Protestantism The Arts And The Natural Sciences

1. Eamon Duffy, The Stripping of the Altars: Traditional Religion in England, c. 1400-c. 1580 (New Haven, CT: Yale University Press, 1992), 11.

2. Carlos M. N. Eire, War Against the Idols: The Reformation of Worship from Erasmus to Calvin (Cambridge: Cambridge University Press, 1986), 12.

3. John Bossy, Christianity in the West, 1400-1700 (Oxford: Oxford University Press, i985X ii-i3.

4. Sergiusz Michalski, The Reformation and the Visual Arts: The Protestant Image Question in Western and Eastern Europe (London: Routledge, 1993), 75-98.

5. For a refutation of this position, see Paul Corby Finney, The Invisible God: The Earliest Christians on Art (Oxford: Oxford University Press, 1994).

6. See the issues noted in Mitchell Stephens, The Rise of the Image, the Fall of the Word (Oxford: Oxford University Press, 1998).

7. Robert Scribner, Popular Culture and Popular Movements in Reformation Germany (London: Hambledon Press, 1987), 277-300.

8. David Freedberg, Iconoclasm and Painting in the Revolt of the Netherlands, 15661609 (New York: Garland, 1988).

9. Mariet Westermann, "After Iconography and Iconoclasm: Current Research in Netherlandish Art, 1566-1700,"Art Bulletin 84 (2002): 351-72.

10. This point is stressed by Elizabeth Alice Honig, Painting and the Market in Early Modern Antwerp (New Haven, CT: Yale University Press, 1998).

11. John Phillips, The Reformation of Images: Destruction of Art in England, 1535-1660 (Berkeley: University of California Press, 1973), 186. See also Julie Spraggon, Puritan Iconoclasm During the English Civil War (Woodbridge: Boydell Press, 2003).

12. Angela Vanhaelen, "Iconoclasm and the Creation of Images in Emmanuel de Witte's Old Church in Amsterdam," Art Bulletin 87 (2005): 249-64.

13. For this theme in Puritan spirituality and iconography, see Lynn Haims, "The Face of God: Puritan Iconography in Early American Poetry, Sermons, and Tombstone Carving," Early American Literature 14 (1979): 15-47.

14. The classic study remains Robert Daly, God's Altar: The World and the Flesh in Puritan Poetry (Berkeley: University of California Press, 1978). See also Michael

Clark, "The Crucified Phrase: Sign and Desire in Puritan Semiology," Early American Literature 13 (1978): 278-93.

15. For an Anglican example, see Richard Harries, Art and the Beauty of God: A Christian Understanding (London: Mowbray, 1993).

16. Jeremy Begbie, Voicing Creation's Praise: Towards a Theology of the Arts (Edinburgh: T. & T. Clark, 1991). Note especially Begbie's engagement with the neo-Calvinist tradition.

17. Alan Sinfield, "The Cultural Politics of the Defense of Poetry," in Sir Philip Sidney and the Interpretation of Renaissance Culture: The Poet in His Time and in Ours, edited by Gary F. Waller and Michael D. Moore (Totowa, NJ: Barnes & Noble, 1984), 124-43.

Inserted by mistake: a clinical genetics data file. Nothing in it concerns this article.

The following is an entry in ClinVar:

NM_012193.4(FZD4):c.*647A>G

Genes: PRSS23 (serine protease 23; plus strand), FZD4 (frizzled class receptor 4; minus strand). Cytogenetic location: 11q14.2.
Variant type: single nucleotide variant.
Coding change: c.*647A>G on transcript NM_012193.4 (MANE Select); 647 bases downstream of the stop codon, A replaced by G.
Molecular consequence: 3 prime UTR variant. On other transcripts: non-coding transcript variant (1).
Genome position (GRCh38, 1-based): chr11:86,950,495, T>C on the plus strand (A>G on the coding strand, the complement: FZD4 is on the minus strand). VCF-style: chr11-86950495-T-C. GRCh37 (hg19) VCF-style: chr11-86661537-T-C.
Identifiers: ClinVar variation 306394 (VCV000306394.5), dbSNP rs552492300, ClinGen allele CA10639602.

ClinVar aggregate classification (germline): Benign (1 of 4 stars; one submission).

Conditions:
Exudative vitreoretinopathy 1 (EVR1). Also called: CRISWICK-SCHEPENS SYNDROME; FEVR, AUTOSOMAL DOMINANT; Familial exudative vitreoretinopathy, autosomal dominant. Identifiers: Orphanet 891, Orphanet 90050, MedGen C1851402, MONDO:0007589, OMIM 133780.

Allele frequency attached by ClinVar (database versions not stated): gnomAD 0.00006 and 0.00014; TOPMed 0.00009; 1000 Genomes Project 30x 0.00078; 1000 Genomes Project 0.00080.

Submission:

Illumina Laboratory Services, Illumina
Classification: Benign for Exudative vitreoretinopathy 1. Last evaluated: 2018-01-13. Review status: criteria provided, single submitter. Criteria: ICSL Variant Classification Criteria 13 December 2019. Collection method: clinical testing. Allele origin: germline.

18. Efterpi Mitsi, "The 'Popular Philosopher': Plato, Poetry, and Food in Tudor Aesthetics," Early Modern Literary Studies 9 (2003): 1-23.

20. Jane Donahue Eberwein, "'Art, Nature's Ape': The Challenge to the Puritan Poet," in Poetics in the Poem: Critical Essays on American Self-Reflexive Poetry, edited by Dorothy Z. Baker (New York: Peter Lang, 1997), 24-45; Sara Eaton, "Anne Bradstreet's 'Personal' Protestant Poetics," Women's Writing 4 (1997): 57-71.

21. Clarence H. Miller, "Christ as the Philosopher's Stone in George Herbert's 'The Elixir,'" Notes and Queries 45 (1998): 39-41. For a related Protestant theme, see Judy Z. Kronenfeld, "Herbert's 'A Wreath' and Devotional Aesthetics: Imperfect Efforts Redeemed by Grace," English Literary History 48 (1981): 290-309.

22. Gillian R. Evans, "John Donne and the Augustinian Paradox of Sin," Review of English Studies 33 (1982): 1-22.

23. See, for example, Aliki Barnstone, Michael T. Manson, and Carol J. Singley, eds., The Calvinist Roots of the Modern Era (Hanover, NH: University Press of New England, 1997).

24. Susan E. Schreiner, The Theater of His Glory: Nature and the Natural Order in the Thought of John Calvin (Durham, NC: Labyrinth Press, 1991).

25. Jane Milling and Peter Thomson, eds., The Cambridge History of British Theater: Origins to 1660, 3 vols. (Cambridge: Cambridge University Press, 2004), 141-42.

26. For a full discussion, see Jonas A. Barish, The Anti-Theatrical Prejudice (Berkeley: University of California Press, 1981).

27. See the analysis in Cecelia Tichi, "Thespis and the 'Carnall Hipocrite': A Puritan Motive for Aversion to Drama," Early American Literature 4 (1969): 86-103.

28. See the analysis and contextualization in Michael O'Connell, The Idolatrous Eye: Iconoclasm and Theater in Early Modern England (New York: Oxford University Press, 2000).

29. See David Bevington, Tudor Drama and Politics (Cambridge, MA: Harvard University Press, 1968), 293-99.

30. The best attempt to do this is Huston Diehl, Staging Reform, Reforming the Stage: Protestantism and Popular Theater in Early Modern England (Ithaca, NY: Cornell University Press, 1997).

31. Alice Lyle-Scoufos, Shakespeare's Typological Satire: A Study of the Falstaff-Oldcastle Problem (Athens: Ohio University Press, 1979).

32. See especially the recent critical biography of Stephen Greenblatt, Will in the World: How Shakespeare Became Shakespeare (London: Jonathan Cape, 2004).

33. For what follows, see Stephen Greenblatt, Hamlet in Purgatory (Princeton, NJ: Princeton University Press, 2001).

34. Greenblatt, Hamlet in Purgatory, 203, 257.

35. For a provocative analysis, see Clare Asquith, Shadowplay: The Hidden Beliefs and Coded Politics of William Shakespeare (New York: Public Affairs, 2005).

36. For the development of this genre, see Andrew M. Roberts, The Novel: A Guide to the Novel from Its Origins to the Present Day (London: Bloomsbury, 1994); Michael McKeon, The Origins of the English Novel, 1600-1740 (Baltimore: John Hopkins University Press, 2002).

37. Rodger M. Payne, The Self and the Sacred: Conversion and Autobiography in Early American Protestantism (Knoxville: University of Tennessee Press, 1998).

38. John W. Ripley, "The Strange Story of Charles M. Sheldon's In His Steps" Kansas Historical Quarterly 34 (1978): 241-65.

39. For an analysis of the possible roots of this appeal, see Ferenc Morton Szasz, The Divided Mind of Protestant America, 1880-1930 (University: University of Alabama Press, 1982), 56-58.

40. For a good survey, see Jan Blodgett, Protestant Evangelical Literary Culture and Contemporary Society (Westport, CT: Greenwood Press, 1997), 33-133.